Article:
Ben played guessing games with Diana that troubled her. They were in his car, driving upstate when he said, “Did you hear anything from the — what do you call them?” His wavy white hair quivered as he hit the steering wheel.
“I don’t know who you mean.” Diana turned toward the window. The sky was still light in the warm weather.
“Sure you do,” he said, “Of course you do.”
“I don’t.” She frowned.
“The job!” He glanced over at her.
“Is this for the interview I went on last week?”
“What is it? Dogwalkers?”
“That’s it!” He flashed a smile.
This had been happening in the last year or so. When she and Ben spoke on the phone each night, there was always some word he expected her to supply.
“They told me I got the second interview next week. Maybe this’ll be the one.” She pushed a strand of hair behind her ear.
“You’ll do great! If you get an offer, I’ll take you to that Italian restaurant near your place.”
“I’d love that!”
They drove along the usual route, and took an exit. After that there were a few office buildings and a gym. They looked familiar, but not quite. She thought a hospital was nearby, but it wasn’t there now. After awhile, they passed pink apartment buildings with terraces. A grocery store had a sign that she knew was in Korean because of the circles in the writing. She looked at her phone to see where they were, but the screen was dark. She’d forgotten to charge it.
She turned toward him. “Is this a new shortcut?”
“No,” he said, glancing over. “But I think I know where we are.”
“At least think about getting a GPS.”
He hated cellphones and all related technology, even though he worked in IT. People had gotten along fine without these devices once. There were pay phones that anyone could use. And people were friendly enough to help a stranger stopping by to ask for directions. The world was different now.
The streets got narrower and the houses grayer. Signs were in Spanish. A woman stepped out of a grocery store and started walking. “Hey!” Ben shouted, but she didn’t respond.
“I’m not sure where we are,” he said. “We’ll have to find a gas station.”
“Let’s do that,” she said. Her nerves were jangling now that he admitted they were lost. Before, she hoped he’d recognize some landmark.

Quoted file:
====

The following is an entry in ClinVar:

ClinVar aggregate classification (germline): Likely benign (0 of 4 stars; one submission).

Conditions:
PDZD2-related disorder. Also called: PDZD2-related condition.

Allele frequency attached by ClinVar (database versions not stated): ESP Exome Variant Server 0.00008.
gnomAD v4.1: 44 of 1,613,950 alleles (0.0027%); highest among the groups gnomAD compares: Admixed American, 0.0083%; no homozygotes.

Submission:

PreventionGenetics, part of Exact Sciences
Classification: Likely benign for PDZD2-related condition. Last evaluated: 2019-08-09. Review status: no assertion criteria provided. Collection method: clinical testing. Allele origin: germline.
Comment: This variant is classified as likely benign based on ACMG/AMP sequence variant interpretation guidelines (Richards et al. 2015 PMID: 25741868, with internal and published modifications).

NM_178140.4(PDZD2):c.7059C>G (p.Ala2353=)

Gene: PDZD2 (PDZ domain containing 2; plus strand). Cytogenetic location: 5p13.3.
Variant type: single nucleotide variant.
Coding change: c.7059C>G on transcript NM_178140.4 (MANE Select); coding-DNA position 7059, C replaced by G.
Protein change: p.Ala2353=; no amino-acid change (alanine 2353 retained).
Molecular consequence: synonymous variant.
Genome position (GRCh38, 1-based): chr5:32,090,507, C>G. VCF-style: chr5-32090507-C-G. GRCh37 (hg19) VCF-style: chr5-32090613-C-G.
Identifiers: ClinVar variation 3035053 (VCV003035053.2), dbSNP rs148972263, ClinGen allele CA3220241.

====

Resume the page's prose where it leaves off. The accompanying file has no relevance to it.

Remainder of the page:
“At least I’m not a guy who won’t ask for directions.” He laughed.
“That’s a wonderful thing!” She gave him a tight-lipped smile. Once he was supposed to go on a fishing trip in Brooklyn with some co-workers but never made it out of New Jersey.
Finally, they saw the gas pumps. He pulled over and went into the convenience store.
“You’re just on the other side of town,” the man behind the counter explained. “Go East for about a mile.”
“We just missed it!” Ben said, taking all the cards out of his wallet and throwing them on the floor.
They started speeding down the thruway. The green and white signs were all in English now, but still seemed unsettling. It was hard not to think of the shadowy burn marks on his kitchen wall from when he’d forgotten a pot of coffee he was heating up. Then there was the photo of his mother that he’d accused Diana of stealing. It was suddenly missing from its place of honor on the coffee table. They’d searched for hours and finally found it in a Rite-Aid bag at the back of a closet.
Finally, Ben got off the thruway and they drove through a quiet residential street. Diana checked her face in the mirror. The crow’s feet around her eyes seemed deeper in twilight.
They took a branch off a narrow road onto the main street. Any minute they would be at his house and she would step out on the grass. He put his hand on her knee as they went over rough pavement. They were reaching their destination.
She’d help him, that’s what she’d do. She had to help him. After all, she’d loved him for seven years. She’d just have to give him directions.
Elizabeth Morse is hard-wired to be a night-owl and writes exclusively after 9 PM. Her work has been published in literary magazines such as Blue Mesa Review and The Raven’s Perch, as well as anthologies such as Crimes of the Beats and The Unbearables Big Book of Sex. She ives in New York City's East Village and supports her writing with a job in technology.